Irvin Hines, a father of three who is incarcerated at the Columbia River Correctional Institution in Portland, stands in the visitation area where kids see their parents. The area is about to get a makeover under a new initiative. (Jake Thomas/Salem Reporter)
For Irvin Hines, visits from his kids can be stressful.
The father of three kids ages 5, 14 and 21, Hines is currently in custody at Columbia River Correctional Institution in Portland. He described the thin mat he and his young son had to sit on in a corner of the facility’s cafeteria and how the hard edges of the tables seemed designed for high-energy kids to bang their heads into.
He said that mothers aren’t eager to take their children to see a parent behind bars and are often agitated by regulations over what they can wear during visits. Hines said that the uninviting environment makes it more difficult for parents to maintain a connection with their children while incarcerated.
He said there were times he almost wished his young son didn’t come. But he said that playing a role in his kid’s life is important to him.
“I want to spend some time teaching him some lessons maybe I didn’t get taught,” he said.
A new initiative unveiled last week seeks to help parents like Hines overcome barriers to staying connected with their kids.
In recent years, the Department of Corrections has sought to humanize and rehabilitate the over 14,400 adults incarcerated in state prisons. An estimated 80% of incarcerated women and 65% of incarcerated men have children. Research shows that having an incarcerated parent has a negative effect on a child’s wellbeing.
The initiative, called “Know Me Now,” was launched by Portland-based nonprofit The Contingent, formerly the Portland Leadership Foundation, along with the Oregon Department of Corrections at an event at the Columbia River Correctional Institution.
The initiative, which will roll out in 2020, will have a focus on kids in foster care and will start out with helping with transportation to visits to seven prisons within a 60-mile radius of Portland.
Hosheman Brown, the program’s director, said that Know Me Now will seek to renovate prisons, at no cost to taxpayers, to improve the “connection, dignity and safety” of children and their incarcerated parents. The program will begin with the Columbia River Correctional Institution and will expand to others.
Brooke Gray, executive director of mobilizing community for The Contingent, said
that the renovations could include things like new paint and furniture, as well as activities and toys. She said that the new visitation rooms will be built with input and help from community groups and businesses.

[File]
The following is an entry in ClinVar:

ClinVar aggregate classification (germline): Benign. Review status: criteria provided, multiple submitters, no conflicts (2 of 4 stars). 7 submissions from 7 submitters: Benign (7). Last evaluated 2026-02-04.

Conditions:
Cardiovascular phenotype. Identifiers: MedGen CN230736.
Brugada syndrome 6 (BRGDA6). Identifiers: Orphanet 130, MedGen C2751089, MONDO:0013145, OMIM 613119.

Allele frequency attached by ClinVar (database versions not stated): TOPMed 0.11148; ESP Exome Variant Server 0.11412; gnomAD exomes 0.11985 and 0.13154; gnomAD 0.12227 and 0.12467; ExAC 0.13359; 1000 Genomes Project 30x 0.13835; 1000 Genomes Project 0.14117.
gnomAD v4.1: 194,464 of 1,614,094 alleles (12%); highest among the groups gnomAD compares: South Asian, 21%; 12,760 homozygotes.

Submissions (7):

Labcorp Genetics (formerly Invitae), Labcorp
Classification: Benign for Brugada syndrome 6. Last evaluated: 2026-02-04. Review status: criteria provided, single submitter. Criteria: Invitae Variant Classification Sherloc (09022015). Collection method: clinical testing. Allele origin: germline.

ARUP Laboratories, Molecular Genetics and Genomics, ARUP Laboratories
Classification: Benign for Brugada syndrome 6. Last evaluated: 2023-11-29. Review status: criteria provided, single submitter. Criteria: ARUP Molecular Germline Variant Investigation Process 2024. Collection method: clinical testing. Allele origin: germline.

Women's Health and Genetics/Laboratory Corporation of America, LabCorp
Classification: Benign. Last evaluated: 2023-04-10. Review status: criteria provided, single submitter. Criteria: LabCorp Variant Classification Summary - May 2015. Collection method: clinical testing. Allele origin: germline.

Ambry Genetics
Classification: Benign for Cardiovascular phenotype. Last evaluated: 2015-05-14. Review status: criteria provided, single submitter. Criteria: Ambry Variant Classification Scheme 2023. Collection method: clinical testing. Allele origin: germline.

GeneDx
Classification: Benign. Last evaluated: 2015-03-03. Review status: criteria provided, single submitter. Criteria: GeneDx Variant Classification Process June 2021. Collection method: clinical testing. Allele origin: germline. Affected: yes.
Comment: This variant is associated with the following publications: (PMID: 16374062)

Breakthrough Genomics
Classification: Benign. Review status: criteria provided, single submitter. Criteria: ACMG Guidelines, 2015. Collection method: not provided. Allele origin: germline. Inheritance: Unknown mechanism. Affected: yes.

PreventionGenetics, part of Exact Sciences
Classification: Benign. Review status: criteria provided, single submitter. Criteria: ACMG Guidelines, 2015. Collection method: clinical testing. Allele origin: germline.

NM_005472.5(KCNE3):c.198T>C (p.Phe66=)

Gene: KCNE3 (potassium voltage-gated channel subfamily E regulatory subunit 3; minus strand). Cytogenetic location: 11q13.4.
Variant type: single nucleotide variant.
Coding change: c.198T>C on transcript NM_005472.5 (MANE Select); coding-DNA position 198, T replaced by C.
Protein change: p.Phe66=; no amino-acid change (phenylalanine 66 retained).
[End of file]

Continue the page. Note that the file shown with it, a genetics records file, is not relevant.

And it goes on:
Speaking after the event, Gray said that often visitation rooms are often austere settings with just a thin mat on the floor and a box of aging toys. As part of the initiative volunteers will put together boxes for kids visiting a parent in prison that’ll include toys, books, snacks and activities. She believes the program will also generate more community support for incarcerated parents after they’re released.
She said prisoners are usually given a black bag full of their items after being released. The initiative will recruit volunteers to put together duffel bags for released prisoners that’ll include gift cards, ID applications, resource guides and other items.
Felicia Tripp-Folsom, executive director of multicultural leadership at The Contingent, said that the initiative will also seek volunteers that will help formerly incarcerated individuals navigate life once released.
“What we found is that, yes, having a job and housing and all those things are wonderful,” she said. But she added that having a community network is just as critical.
Ben Sand, CEO of The Contingent, said that Santiam Correctional Institute in Salem will be one of the first to have its visitation spaces renovated. The initiative will also include mentoring services for kids with incarcerated parents to that will begin in Portland-area and be expanded to the rest of the state. One of the goals will be ensuring that kids with incarcerated parents have regular visits.
Over 90% of Oregon’s individuals in custody will be released at some point. Hines said it makes sense to try to “get a better product that goes back into the community.” Hines said he’s been in and out of prison for involvement in drugs and gangs and wants to stay out after he’s released later this year. He said his young son gives him a reason.
“Every day that I wake up, I try to do something different than yesterday, because of him,” he said. “That motivates me.”
Contact reporter Jake Thomas at 503-575-1251 or [email protected] or @jakethomas2009.